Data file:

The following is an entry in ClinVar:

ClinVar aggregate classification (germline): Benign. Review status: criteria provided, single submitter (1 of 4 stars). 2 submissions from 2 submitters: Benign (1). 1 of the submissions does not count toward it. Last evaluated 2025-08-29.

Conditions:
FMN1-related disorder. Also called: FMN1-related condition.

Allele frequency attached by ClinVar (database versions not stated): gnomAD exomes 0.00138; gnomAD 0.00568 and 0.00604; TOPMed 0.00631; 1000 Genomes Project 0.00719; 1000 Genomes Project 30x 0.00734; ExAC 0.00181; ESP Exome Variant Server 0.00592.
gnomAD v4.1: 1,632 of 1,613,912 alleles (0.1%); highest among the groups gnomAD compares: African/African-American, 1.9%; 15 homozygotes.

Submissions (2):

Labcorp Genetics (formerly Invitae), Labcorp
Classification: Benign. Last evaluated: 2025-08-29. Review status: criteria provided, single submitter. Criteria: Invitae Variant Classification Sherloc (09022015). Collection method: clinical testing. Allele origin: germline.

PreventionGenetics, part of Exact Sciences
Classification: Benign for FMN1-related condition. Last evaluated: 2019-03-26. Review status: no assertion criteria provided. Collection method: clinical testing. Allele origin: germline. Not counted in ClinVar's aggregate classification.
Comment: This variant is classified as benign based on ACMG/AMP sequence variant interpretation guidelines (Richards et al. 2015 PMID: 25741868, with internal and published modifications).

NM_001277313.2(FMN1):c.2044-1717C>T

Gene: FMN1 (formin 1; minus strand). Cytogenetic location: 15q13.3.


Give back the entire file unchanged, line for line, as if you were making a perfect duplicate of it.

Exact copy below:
The following is an entry in ClinVar:

ClinVar aggregate classification (germline): Benign. Review status: criteria provided, single submitter (1 of 4 stars). 2 submissions from 2 submitters: Benign (1). 1 of the submissions does not count toward it. Last evaluated 2025-08-29.

Conditions:
FMN1-related disorder. Also called: FMN1-related condition.

Allele frequency attached by ClinVar (database versions not stated): gnomAD exomes 0.00138; gnomAD 0.00568 and 0.00604; TOPMed 0.00631; 1000 Genomes Project 0.00719; 1000 Genomes Project 30x 0.00734; ExAC 0.00181; ESP Exome Variant Server 0.00592.
gnomAD v4.1: 1,632 of 1,613,912 alleles (0.1%); highest among the groups gnomAD compares: African/African-American, 1.9%; 15 homozygotes.

Submissions (2):

Labcorp Genetics (formerly Invitae), Labcorp
Classification: Benign. Last evaluated: 2025-08-29. Review status: criteria provided, single submitter. Criteria: Invitae Variant Classification Sherloc (09022015). Collection method: clinical testing. Allele origin: germline.

PreventionGenetics, part of Exact Sciences
Classification: Benign for FMN1-related condition. Last evaluated: 2019-03-26. Review status: no assertion criteria provided. Collection method: clinical testing. Allele origin: germline. Not counted in ClinVar's aggregate classification.
Comment: This variant is classified as benign based on ACMG/AMP sequence variant interpretation guidelines (Richards et al. 2015 PMID: 25741868, with internal and published modifications).

NM_001277313.2(FMN1):c.2044-1717C>T

Gene: FMN1 (formin 1; minus strand). Cytogenetic location: 15q13.3.